The Politics of Humor (Or The Humor of Politics)

Laughter can bring in the votes

Posted Sep 02, 2010

Sometimes politics is a humorous business.  In the midst of a contentious electoral season, it's always refreshing to see politicians refrain from negativity --- and to poke fun at themselves and their opponents.

Political humor can work for a candidate.  Poking fun at oneself can help a candidate seem like a neighbor next door, someone that you'd like to "have a beer with."  It can be a helpful distraction from negative attacks, to help a campaign pivot from a negative to a more positive message (or the reverse).  

Humor can also be used to attack, or to criticize an opponent effectively.  Poking fun at your opponent can be catchy, memorable, and can help to underscore the shortcomings of your opponent.  And hard, biting humor can even be used to launch an attack on an opponent.

Recently the folks at Politico pulled together their "Top Political Ads of Summer."  All of these ads demonstrate how humor is used by candidates who are engaged in some of the hottest and most contested races in the country.  While each of these ads is worth watching, a couple of them are truly classic.

One of these is "Crazy", which is an RNC ad that takes a sort of "South Park" approach to criticize the Obama administration, focusing on a claim that many Democrats are distancing themselves from Obama.   This ad uses a combination of cartoonish images, and a selection of video and photo images in a small television screen (including quick shots of a number of Democrats, presenting them in odd ways).  

Another is "Where is John Boehner?', from the Campaign for Fair Elections. This one is a sort of oddball ad, starting with footage of John Boehner talking about the importance of listening to constituents.  Then we have about three minutes with two guys dressed up like Ben Franklin and George Washington, supposedly running around Boehner's district looking for Boehner.  The duo ends up looking for Boehner at a putt-putt golf course quizzing some kids, in a tanning studio, and finally at a swanky country club.  This is a funny ad, criticizing Boehner with humor.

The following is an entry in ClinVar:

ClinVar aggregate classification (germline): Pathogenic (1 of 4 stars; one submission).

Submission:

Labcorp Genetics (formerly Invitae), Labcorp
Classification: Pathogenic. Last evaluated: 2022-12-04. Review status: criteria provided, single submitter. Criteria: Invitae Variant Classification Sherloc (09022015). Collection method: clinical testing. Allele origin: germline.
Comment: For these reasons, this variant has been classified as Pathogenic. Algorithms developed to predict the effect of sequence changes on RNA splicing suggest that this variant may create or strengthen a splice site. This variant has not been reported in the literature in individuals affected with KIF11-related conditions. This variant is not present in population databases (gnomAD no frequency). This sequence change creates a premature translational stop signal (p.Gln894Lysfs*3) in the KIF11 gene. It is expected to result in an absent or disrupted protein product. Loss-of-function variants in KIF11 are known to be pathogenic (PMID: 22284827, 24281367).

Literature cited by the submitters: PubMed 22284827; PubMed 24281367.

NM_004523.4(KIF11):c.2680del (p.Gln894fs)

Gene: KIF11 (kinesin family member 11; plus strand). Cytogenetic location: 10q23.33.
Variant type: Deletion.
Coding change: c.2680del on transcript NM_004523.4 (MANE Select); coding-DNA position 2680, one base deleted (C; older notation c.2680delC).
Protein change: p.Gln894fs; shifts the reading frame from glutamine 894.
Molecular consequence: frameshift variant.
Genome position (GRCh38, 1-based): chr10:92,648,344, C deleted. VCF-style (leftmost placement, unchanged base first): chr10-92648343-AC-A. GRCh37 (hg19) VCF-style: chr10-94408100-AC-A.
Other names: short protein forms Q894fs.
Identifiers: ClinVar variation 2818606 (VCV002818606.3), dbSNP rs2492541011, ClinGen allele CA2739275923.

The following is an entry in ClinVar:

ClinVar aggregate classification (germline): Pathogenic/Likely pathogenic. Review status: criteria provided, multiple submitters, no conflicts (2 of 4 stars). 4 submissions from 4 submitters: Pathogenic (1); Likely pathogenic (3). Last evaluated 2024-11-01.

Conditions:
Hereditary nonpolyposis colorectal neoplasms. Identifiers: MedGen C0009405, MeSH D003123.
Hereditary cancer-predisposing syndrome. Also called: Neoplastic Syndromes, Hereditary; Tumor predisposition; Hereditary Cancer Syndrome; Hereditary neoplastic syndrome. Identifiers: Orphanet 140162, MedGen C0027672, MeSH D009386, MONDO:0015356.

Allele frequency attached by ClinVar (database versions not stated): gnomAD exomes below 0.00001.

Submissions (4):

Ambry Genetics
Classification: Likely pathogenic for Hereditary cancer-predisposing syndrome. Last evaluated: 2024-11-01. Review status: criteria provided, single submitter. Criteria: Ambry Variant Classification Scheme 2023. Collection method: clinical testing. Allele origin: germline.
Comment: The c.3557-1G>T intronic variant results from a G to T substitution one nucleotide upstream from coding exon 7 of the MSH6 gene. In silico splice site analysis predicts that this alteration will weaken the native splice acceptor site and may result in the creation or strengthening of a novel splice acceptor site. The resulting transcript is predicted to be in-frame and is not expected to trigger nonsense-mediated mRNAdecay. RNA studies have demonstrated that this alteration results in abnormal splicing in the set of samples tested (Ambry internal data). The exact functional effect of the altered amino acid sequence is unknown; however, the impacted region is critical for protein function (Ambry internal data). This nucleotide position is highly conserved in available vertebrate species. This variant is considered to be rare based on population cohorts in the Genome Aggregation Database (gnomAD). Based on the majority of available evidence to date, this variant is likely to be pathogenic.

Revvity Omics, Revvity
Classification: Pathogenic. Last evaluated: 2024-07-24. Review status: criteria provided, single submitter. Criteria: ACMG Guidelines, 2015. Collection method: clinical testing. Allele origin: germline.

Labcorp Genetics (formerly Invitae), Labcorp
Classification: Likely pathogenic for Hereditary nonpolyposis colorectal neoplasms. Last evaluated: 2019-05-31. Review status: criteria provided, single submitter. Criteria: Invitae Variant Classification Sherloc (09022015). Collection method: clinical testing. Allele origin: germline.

As I looked through ads like these, I was struck by the fact that research on political communication has typically not focused much attention on the effects of ads that are funny or satirical.  I could only think of a handful of published studies that consider the political ramifications of humor --- and those that I can think of are quite recent, looking mainly at political humor in late-night comedy shows (for example, Niven et al. [2003], "The Political Content of Late Night Comedy"; or Cao [2010], "Hearing it From Jon Stewart:  The Impact of the Daily Show on Public Attentiveness to Politics.")  Instead, the literature has concentrated on negative political communications, looking at a wide range of potential effects of negative advertising on behavior (a good review of the literature is Lau et al. [2007], "The Effects of Negative Political Campaigns:  A Meta-Analytic Reassessment").

Thus, I'd say it is a relatively open question --- what are the effects of humorous political messages on voting behavior?  Does a funny political ad make you more likely to vote? Does it make it more likely that you'll look for additional information about a candidate? Does it lead you to evaluate other attributes of a candidate in a positive manner?  I think these are all questions needing attention in the research literature.